The City of Toronto has been preparing contingency measures to address the effects of climate change in the coming years and one project that they proposed focuses on managing excess wastewater, particularly during storm surges.
The City’s officials launched a storm water management program called the Don River and Central Waterfront and Connected Project which aims to restrict the sewage outflow into Lake Ontario and improve the waterways when storm surges occur.
The project will come in 5 phases which will cost around $3 billion to complete. The first phase is the Coxwell Bypass Tunnel which is a 10.5 kilometre long and 6.3 metre wide tunnel that will cost an estimated $400 million.
Toronto’s Mayor John Tory said that “when a major storm hits our city… and dumps huge quantities of rainwater onto the city, the wastewater system goes into overdrive to prevent major flooding. As the water rushes in, the system pushes wastewater overflows into the rivers and into Lake Ontario when it reaches a certain threshold.”
The International Joint Commission identified Toronto’s waterfront as one of the 43 polluted areas of concern in the Great Lakes basin, with the Don River and inner harbour being particularly polluted by combined sewer outflows.
Plans to address the pollution of Lake Ontario were already drawn up by previous administrations over the years and proposed that by 2038, they would cut wastewater pollution of the lake to close to zero. Tory believed that this was too long, and he proposed to make this into a reality in about half the time.
Once complete, the Don River and Central Waterfront Tunnel System is expected to include a 22-kilometre tunnel system composed of three integrated tunnels, 12 wet weather flow storage shafts along the tunnels, 12 connection points to the tunnels for storm water and combined sewer overflows, seven offline storage tanks and the technology necessary to regulate the flows, especially during storm surges, inside the city’s sewer system.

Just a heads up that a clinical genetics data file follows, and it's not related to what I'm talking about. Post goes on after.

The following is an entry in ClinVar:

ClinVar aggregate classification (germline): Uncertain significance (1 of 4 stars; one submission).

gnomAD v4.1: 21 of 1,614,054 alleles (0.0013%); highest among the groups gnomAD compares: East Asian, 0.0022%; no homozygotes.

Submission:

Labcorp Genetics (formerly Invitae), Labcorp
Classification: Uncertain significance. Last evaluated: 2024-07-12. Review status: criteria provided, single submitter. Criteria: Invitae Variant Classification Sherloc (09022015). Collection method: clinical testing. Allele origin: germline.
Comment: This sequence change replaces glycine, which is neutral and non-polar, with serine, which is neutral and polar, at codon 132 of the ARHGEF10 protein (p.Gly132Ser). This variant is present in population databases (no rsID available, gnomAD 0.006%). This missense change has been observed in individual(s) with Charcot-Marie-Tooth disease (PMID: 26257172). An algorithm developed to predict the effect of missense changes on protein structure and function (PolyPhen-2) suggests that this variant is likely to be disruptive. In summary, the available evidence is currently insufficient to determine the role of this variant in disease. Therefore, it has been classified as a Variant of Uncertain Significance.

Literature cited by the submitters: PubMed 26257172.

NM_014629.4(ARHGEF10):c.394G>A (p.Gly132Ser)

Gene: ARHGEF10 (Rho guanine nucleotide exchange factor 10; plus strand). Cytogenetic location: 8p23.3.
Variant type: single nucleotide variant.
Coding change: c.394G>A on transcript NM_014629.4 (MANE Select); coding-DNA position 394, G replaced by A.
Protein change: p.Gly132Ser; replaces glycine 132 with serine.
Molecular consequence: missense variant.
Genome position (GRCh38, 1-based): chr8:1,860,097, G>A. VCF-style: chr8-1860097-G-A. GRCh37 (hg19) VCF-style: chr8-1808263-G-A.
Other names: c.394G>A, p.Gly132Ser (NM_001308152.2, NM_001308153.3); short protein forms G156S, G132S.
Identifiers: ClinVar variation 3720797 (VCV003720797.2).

“Once this work is complete, it will capture and store combined water-sewer outflows during significant rainfall,” Tory said. The combined sewer overflows will then be pumped to the Ashbridges Bay Wastewater Treatment Plant for ultraviolet disinfection. A new high-rate treatment facility will be built at Ashbridges Bay to accommodate the excessive flows during heavy rains.
“While we’re continuing to urge the federal and provincial governments to partner with is in this crucial environmental initiative, we’re not waiting to get going,” Tory said.
By completing the project, the city will then be able to improve the aquatic habitat for fish and other wildlife, support the revitalization efforts along the central waterfront, provide greater opportunities for residents and visitors to enjoy water activities, and enhance the overall water quality of one of the world’s largest freshwater lakes.
Tory believes that “It is a core responsibility that we have for our generation, but also for the next generation to stop dumping raw sewage into Lake Ontario and into the waterways that flow into it. We now know that in a post climate change world, these storms unfortunately are a part of life that is going to happen for some time to come and we just can’t allow the status quo to prevail.”
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